Accurate prediction of the items an insured person is likely to purchase, based on historical purchases of others having lost similar items or having a similar profile, would provide valuable information to retail and other commercial establishments and assist them in their marketing and advertising strategies. Moreover, such capabilities would provide opportunities for the insurers or third-party analytics firms to collect commissions based on referrals of claimants to brick-and-mortar and/or ecommerce establishments for purchases.
BRIEF SUMMARY OF THE INVENTION
 In one aspect of the invention, a system is provided for generating and providing purchase likelihood data based on insurance claims and purchases made by claimants. The system includes a data storage module for receiving and storing loss claims and purchase records. The loss claims identify one or more claimants (e.g., individuals or companies filing a loss against an insurance policy) and each purchase record identifies a claimant and one or more items being purchased that relate to the claimant's loss. A rules engine derives purchase likelihood data from the loss claims and the purchase records; the purchase likelihood data relates a type of loss to specific replacement items. The derivation of purchase likelihood data is desirably repeated as new loss claims and purchase records are received in order to refine the data and increase its predictive value. The system further includes a messaging module for transmitting an offer to a subsequent claimant to purchase a replacement item based on the purchase likelihood data.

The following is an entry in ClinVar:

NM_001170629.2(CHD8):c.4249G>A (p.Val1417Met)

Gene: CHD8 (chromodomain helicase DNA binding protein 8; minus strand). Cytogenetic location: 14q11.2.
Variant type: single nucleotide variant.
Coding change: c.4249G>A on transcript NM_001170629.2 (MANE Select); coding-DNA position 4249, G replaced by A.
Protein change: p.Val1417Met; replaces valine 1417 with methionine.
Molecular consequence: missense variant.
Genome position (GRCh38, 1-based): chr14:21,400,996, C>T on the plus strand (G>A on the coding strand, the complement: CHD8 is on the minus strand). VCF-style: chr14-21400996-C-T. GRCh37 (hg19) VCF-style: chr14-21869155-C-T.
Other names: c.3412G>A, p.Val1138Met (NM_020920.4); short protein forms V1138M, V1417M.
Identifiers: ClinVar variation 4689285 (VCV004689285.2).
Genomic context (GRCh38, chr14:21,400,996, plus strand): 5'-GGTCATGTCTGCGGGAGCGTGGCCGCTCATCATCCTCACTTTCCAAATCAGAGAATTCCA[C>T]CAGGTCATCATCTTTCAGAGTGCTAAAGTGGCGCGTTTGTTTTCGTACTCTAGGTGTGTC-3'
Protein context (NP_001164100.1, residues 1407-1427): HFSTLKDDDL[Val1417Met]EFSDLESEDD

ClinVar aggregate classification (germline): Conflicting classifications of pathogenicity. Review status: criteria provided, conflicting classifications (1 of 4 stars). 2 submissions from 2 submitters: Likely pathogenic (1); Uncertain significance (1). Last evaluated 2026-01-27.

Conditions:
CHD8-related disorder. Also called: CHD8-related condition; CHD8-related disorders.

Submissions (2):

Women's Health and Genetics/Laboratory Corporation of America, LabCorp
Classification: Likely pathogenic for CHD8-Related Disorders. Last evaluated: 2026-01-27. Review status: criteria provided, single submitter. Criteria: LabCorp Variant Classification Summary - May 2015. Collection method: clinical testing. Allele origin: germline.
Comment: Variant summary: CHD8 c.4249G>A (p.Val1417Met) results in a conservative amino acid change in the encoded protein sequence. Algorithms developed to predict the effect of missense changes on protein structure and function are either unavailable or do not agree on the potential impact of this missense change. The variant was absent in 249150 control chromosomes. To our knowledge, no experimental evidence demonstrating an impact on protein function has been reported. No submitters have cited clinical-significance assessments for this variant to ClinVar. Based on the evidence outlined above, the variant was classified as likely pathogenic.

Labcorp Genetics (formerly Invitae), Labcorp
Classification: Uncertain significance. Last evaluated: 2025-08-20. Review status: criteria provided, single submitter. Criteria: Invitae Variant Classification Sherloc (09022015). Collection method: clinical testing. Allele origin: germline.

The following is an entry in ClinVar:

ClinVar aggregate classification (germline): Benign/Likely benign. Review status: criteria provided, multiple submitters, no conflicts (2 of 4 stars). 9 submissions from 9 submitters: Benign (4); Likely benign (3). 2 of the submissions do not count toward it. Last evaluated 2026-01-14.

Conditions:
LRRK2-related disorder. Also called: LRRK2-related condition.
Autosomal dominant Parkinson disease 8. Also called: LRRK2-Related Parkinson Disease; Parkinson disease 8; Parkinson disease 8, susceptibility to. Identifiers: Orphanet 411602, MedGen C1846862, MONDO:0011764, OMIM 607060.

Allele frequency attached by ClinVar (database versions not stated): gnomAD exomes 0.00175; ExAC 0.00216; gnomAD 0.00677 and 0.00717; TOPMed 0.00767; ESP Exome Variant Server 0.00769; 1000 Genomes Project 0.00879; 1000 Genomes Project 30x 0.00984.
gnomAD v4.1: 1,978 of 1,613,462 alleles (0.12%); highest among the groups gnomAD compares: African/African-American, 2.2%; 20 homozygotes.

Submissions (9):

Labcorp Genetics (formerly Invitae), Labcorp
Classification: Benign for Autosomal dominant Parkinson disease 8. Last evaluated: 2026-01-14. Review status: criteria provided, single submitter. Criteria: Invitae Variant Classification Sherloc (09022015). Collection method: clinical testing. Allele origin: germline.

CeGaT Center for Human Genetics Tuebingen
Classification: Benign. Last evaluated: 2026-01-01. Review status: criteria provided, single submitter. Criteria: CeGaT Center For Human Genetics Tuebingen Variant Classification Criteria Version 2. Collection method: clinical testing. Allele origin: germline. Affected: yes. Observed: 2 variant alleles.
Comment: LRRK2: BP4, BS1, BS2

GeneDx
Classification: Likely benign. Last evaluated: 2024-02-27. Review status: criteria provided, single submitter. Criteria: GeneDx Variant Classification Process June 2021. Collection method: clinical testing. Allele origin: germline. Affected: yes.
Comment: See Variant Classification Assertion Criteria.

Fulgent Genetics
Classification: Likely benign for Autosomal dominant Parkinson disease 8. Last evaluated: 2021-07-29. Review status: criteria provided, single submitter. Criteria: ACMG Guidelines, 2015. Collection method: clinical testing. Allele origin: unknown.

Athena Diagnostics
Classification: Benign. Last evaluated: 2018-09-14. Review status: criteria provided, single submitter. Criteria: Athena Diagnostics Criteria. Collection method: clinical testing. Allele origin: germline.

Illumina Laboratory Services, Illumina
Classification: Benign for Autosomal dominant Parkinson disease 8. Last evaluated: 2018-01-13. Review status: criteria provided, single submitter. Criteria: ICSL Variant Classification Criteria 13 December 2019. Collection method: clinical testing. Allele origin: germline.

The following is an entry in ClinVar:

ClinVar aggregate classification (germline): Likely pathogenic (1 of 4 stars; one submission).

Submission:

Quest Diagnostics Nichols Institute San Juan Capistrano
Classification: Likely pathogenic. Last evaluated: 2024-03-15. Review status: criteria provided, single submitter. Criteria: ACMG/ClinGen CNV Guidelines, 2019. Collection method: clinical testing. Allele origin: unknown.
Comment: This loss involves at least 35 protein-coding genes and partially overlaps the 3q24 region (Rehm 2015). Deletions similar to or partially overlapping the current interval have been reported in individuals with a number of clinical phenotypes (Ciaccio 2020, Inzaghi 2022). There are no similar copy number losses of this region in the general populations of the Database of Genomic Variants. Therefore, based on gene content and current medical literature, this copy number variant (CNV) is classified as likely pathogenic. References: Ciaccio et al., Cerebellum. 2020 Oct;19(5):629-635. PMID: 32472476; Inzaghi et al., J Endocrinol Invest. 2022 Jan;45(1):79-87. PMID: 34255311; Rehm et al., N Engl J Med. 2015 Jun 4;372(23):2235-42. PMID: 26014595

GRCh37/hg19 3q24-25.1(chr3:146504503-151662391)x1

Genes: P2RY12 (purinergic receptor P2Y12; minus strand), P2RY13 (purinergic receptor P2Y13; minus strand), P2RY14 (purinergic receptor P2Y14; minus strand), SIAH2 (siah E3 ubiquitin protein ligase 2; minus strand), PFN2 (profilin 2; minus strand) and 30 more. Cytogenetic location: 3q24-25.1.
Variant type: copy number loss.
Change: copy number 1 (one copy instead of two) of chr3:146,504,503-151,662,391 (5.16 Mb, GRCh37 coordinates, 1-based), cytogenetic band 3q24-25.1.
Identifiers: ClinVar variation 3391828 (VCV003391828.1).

In some instances, the transmitted offer includes an executable link directing the subsequent claimant to a website at which she may purchase a replacement item. The system may also include a commission component. In such cases, the commercial entity that owns, runs or otherwise operates the website (or in other cases, a brick-and-mortar storefront) may pay a commission for the referral. The commission may be calculated based on one or more commercial terms negotiated among the insurer, the retail or commercial establishment, and/or a third party operating various components or embodiments of the invention. The data storage module may, in some cases, receive a new loss claim (or claims) from a new claimant, in which case the rules engine then determines a type of loss (e.g., consumer electronics, appliances, clothing, jewelry, etc.) associated with the new loss claim and generates an offer to the new claimant for purchase of an item based on the derived purchase likelihood relating to the loss type.
 Deriving the purchase likelihood data may, in some cases, include matching the claimant associated with loss claims with the claimant associated with the purchase record to determine which product was purchased to replace a lost item (or items). Certain loss claims and/or purchase records may be weighted to increase or decrease their relative contribution to the resulting purchase likelihood data. For example, more recent purchase records may be over-weighted, whereas older records may be under-weighted. In certain instances, the weighting may be a function of the elapsed time between a loss claim and a purchase for a similar item. In some cases, the reduction in weighting over time may depend on other attributes, such as the type of loss or the amount of the purchase. Claimant demographics (age, gender, location, income, employment status, etc.) may also be used to determine weightings of individual loss claims or purchase records when computing the likelihood data. The type of merchandise or services purchased may also influence the purchase likelihood data, and thus be used to further refine the weightings.
 In another aspect of the invention, a computer-implemented method is provided for generating and providing purchase likelihood data based on insurance claims and purchases made by claimants. The computer-implemented method comprises receiving loss claims and purchase records, each having a claimant associated therewith. Based on the received loss claims and purchase records, purchase likelihood data relating a type of loss to certain replacement items is derived. The purchase likelihood data is stored in a database and the process is repeated in order to refine the data based on subsequently received claims and purchase data.